With COVID-19 cases on the rise across the three states UPMC serves, the health system remains prepared to care for an increasing number of patients requiring hospital care. At a press briefing today, UPMC leaders encouraged the community to remain vigilant, wear a mask, practice hand hygiene and avoid large gatherings.
Dr. Donald Yealy, UPMC senior medical director and chair of the Department of Emergency Medicine at UPMC and the University of Pittsburgh, noted that it is not a single patient population driving infection. While the virus can affect anyone, the elderly and those with preexisting conditions remain the most vulnerable.
As some regions experience higher rates of infection than others, UPMC can coordinate staff and facilities across the system to provide the care patients need. Across the system, UPMC today has 395 inpatients positive for COVID-19—with the Altoona region and western Maryland, in particular, seeing much higher numbers than earlier in the pandemic. Hospitalizations in southwestern Pennsylvania are approximately the same as in July.
“This underscores why being part of the UPMC system, with resources, facilities and staff that stretch across Pennsylvania and into neighboring states, makes us particularly well-positioned to weather this pandemic,” said Yealy. “When one area needs assistance, the whole system can respond to aid.”
Mortality, ICU admissions and ventilation rates have dropped by 50% since last spring, according to Dr. Rachel Sackrowitz, chief medical officer of the UPMC ICU Service Center and executive vice chair of critical care medicine. This can be attributed to diligent masking and improved treatments generated from the results of REMAP, UPMC’s adaptive clinical trials platform that provides patients with access to breakthroughs in real time.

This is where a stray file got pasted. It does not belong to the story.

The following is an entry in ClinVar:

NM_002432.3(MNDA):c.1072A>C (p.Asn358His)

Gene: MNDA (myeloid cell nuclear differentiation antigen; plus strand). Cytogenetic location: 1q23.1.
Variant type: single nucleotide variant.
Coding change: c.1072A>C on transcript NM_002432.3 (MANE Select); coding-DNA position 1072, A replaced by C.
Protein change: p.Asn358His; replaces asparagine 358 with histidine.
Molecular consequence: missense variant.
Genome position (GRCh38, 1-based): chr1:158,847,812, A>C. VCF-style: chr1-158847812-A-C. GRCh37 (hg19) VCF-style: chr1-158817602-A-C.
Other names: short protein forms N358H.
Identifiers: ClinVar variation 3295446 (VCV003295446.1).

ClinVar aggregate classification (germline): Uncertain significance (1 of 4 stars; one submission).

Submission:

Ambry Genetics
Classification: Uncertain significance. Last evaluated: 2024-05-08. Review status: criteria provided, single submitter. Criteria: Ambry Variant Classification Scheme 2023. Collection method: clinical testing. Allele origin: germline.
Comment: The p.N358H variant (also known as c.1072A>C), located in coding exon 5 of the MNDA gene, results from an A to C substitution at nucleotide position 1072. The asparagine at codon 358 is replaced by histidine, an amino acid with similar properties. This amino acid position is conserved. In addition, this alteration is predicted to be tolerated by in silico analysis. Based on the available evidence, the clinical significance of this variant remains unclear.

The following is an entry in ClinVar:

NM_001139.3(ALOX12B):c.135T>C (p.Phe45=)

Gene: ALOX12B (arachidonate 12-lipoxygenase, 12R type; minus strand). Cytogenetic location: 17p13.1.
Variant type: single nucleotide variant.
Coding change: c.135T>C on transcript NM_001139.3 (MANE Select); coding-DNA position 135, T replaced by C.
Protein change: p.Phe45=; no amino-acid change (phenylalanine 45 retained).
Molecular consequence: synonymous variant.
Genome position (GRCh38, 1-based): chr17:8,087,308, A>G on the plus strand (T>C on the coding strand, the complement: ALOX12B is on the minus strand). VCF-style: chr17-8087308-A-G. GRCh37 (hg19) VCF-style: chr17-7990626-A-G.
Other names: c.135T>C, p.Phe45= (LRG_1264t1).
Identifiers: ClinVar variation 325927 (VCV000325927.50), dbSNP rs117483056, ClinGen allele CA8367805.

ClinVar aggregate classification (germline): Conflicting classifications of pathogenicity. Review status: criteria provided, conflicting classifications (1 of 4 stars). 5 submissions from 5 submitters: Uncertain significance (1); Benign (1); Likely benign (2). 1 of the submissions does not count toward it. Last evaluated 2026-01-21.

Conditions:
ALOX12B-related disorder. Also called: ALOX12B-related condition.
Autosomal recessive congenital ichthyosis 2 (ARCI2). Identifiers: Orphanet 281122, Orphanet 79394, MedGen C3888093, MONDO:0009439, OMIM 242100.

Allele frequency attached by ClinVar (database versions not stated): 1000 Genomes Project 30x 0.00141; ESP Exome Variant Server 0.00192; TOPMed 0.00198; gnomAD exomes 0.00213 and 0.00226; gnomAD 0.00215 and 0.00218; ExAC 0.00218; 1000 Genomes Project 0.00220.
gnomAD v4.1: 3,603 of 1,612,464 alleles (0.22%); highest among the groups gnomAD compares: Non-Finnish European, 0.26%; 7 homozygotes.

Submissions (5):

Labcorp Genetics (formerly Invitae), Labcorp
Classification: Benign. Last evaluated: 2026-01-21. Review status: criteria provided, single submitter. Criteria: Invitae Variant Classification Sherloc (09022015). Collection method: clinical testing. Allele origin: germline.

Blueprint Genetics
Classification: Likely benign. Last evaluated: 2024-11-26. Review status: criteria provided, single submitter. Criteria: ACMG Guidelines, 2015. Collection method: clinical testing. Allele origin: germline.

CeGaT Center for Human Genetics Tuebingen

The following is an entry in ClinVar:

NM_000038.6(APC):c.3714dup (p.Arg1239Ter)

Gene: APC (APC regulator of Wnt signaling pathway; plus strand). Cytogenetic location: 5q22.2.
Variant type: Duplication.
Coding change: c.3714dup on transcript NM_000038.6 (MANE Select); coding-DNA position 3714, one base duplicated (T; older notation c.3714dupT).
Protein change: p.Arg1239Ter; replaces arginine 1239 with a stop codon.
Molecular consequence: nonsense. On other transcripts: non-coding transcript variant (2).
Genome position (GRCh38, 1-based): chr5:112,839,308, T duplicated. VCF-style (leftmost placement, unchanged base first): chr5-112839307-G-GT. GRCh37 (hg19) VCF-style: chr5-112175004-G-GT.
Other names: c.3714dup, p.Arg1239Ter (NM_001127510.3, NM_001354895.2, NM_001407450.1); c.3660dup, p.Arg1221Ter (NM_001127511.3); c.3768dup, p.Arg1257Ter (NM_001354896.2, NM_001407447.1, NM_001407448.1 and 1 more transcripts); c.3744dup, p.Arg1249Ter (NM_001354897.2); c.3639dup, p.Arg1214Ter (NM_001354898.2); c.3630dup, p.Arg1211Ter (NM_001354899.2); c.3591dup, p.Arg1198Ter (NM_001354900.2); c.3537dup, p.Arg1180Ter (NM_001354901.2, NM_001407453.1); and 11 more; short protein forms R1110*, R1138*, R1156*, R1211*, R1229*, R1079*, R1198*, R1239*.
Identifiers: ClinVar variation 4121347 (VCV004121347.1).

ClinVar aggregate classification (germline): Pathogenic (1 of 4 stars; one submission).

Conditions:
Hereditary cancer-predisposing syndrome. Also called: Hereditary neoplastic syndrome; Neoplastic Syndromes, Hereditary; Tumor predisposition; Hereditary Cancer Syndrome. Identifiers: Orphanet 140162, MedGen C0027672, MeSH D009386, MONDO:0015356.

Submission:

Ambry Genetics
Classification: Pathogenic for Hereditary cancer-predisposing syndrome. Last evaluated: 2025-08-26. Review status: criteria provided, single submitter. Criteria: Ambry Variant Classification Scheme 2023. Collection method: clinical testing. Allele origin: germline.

COVID-19 patients currently occupy less than 7% of UPMC’s nearly 6,000 inpatient beds, and hospitals remain fully able to care for all patients, with or without COVID-19. Should the need arise, UPMC can add and share resources, transfer patients and mobilize staff between facilities.
“I want to express my deepest gratitude to our 90,000-plus dedicated, essential employees,” said Sackrowitz. “It is because of your values – hard work, teamwork and dedication to our health care mission – that Dr. Yealy and I are able to promise our communities that UPMC is prepared to care for them through these unprecedented times.”
UPMC is ready and able to provide the health care patents need, including flu shots, annual physicals and screenings, emergency care and scheduled procedures. Health care facilities have proven to be a safe environment over the last several months, and delaying these types of care in fear of COVID-19 could be detrimental to patient health in the long term, Yealy noted.